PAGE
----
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Displaced by Newtown Pike, Residents Could Return This Year
Construction moves forward on a road project that’s changing the face of a Lexington neighborhood. The Newtown Pike Extension Project is displacing many long-time residents of the Davis Bottom community. It’s a low-income neighborhood, but there’s a plan designed to preserve the community and provide its residents with better housing.
The work will extend Newtown Pike through the heart of downtown Lexington. To make way, homes have been demolished and their occupants relocated into rent-free trailers. Throughout all the road work, Lexington Planning Commissioner Derek Paulsen says they’re trying to protect the Davis Bottom neighborhood..
“The goal was to really preserve that community aspect of it while really upgrading the physical parts of it; new infrastructure, sewer, water, physical housing and really to make it a place where they could be more opportunity,” said Paulsen.
Construction on an apartment complex should begin this spring. Displaced residents will be allowed into those new homes without a rent increase.
That’s the plan, but its success will in a large part depend on Lexington’s new Land Trust. . And when built, Trust Director Barbara Navin says it will provide working families with affordable housing.
“We’re talking about working people, we’re not talking about people who generally speaking, coming in, that don’t have an income or don’t have a job,” said Navin.
When complete, Davis Bottom will have both rental housing and single family homes. It should work because the land trust will retain control over the 26 acres. The buildings will be privately owned, but not the land. As a result, the homes should remain affordable and create long term savings.
“Is it the least expensive housing, no, it’s gonna be brand new. We’re gonna save people on their energy costs by putting in energy star appliances, doing two by six construction, you know really increasing the r value of the roof and the walls,” added Navin.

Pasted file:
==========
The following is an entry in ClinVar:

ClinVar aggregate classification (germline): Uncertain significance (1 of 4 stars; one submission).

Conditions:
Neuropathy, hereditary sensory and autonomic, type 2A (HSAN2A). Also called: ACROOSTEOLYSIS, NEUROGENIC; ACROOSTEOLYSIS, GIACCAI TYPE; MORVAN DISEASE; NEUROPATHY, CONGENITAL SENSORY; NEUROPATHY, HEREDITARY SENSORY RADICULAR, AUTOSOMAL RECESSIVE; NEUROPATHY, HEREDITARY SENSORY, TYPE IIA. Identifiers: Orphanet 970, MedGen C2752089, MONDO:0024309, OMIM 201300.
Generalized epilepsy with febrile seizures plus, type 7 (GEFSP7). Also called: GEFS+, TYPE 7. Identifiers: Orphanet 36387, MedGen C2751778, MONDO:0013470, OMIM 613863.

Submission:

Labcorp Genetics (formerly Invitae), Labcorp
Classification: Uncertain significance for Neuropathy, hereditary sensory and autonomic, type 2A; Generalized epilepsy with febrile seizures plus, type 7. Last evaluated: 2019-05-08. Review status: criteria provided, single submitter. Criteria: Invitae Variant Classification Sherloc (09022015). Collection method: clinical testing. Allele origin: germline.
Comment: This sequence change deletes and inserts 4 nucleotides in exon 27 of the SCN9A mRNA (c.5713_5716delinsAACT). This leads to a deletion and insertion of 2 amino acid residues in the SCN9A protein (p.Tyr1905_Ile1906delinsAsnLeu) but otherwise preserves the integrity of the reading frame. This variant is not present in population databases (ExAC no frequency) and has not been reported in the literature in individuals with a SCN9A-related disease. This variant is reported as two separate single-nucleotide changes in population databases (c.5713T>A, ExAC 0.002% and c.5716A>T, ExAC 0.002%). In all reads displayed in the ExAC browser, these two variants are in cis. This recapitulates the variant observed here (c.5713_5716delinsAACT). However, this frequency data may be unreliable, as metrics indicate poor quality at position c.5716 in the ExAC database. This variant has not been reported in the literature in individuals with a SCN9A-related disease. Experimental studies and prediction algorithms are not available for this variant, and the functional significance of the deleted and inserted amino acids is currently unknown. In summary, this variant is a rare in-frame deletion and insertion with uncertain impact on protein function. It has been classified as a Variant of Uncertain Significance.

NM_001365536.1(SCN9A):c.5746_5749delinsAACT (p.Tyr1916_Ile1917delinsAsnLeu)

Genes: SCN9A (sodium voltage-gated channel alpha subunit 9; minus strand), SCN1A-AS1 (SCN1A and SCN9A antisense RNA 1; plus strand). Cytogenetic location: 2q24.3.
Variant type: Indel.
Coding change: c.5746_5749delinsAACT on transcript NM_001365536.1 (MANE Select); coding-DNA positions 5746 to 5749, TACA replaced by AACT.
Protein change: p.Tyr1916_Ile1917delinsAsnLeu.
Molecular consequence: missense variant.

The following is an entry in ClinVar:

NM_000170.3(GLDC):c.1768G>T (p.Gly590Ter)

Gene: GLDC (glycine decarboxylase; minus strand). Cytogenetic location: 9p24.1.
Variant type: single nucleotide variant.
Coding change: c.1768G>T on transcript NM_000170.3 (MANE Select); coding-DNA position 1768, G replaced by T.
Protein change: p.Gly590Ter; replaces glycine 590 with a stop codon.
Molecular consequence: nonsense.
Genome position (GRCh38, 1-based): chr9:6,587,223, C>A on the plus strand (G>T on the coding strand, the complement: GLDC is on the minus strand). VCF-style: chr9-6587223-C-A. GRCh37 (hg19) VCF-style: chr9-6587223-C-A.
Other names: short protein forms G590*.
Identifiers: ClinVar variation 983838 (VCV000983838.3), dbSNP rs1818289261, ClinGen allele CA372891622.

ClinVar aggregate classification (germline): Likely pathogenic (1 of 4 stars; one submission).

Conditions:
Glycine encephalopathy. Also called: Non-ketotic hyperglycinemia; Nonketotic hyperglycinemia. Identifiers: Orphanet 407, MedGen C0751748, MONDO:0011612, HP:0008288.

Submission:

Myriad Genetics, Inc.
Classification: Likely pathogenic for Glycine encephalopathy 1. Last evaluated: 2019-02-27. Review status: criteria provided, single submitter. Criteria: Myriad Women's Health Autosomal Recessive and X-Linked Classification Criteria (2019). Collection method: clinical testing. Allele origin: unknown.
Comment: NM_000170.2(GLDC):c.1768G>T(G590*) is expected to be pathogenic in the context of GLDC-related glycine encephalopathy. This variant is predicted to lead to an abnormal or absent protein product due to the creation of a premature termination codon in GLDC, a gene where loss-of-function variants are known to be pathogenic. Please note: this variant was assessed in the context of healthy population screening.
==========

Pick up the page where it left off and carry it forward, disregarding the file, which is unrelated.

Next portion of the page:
Navin says some residents could move into their new homes before fall.
One of those residents will likely be Hazel Lambert, who now lives nearby, in a trailer. The long-time resident of Davis Bottom, is happy for the upgraded home, but worries about grocery shopping.
“What we need down there, we need for me and other people too, I’m pretty sure cause my transportation is walking and I have to get my son to come and take me to Krogers and something like that. You know we need more stores and stuff down there, you know,” said Lambert.
City plans for the neighborhood eventually include a commercial development. Planning Commissioner Paulsen says retailers who locate there will enjoy many of the same benefits and incentives as home owners.
“Some of the retail options, some of the mixed use options that will be in this neighborhood, they’re still to be worked out. I think that, it again, makes it a more sustainable neighborhood, longer term. Rather then just housing people in an area, it’s really the idea of how do we try to help build a neighborhood that can really function longer term,” said Paulsen.
Still, Paulsen admits, such improvements and developments may be years in coming. If the land trust concept works well in Davis Bottoms, director Barbara Navin say it could be expanded…and promote low income housing in other areas of Fayette County.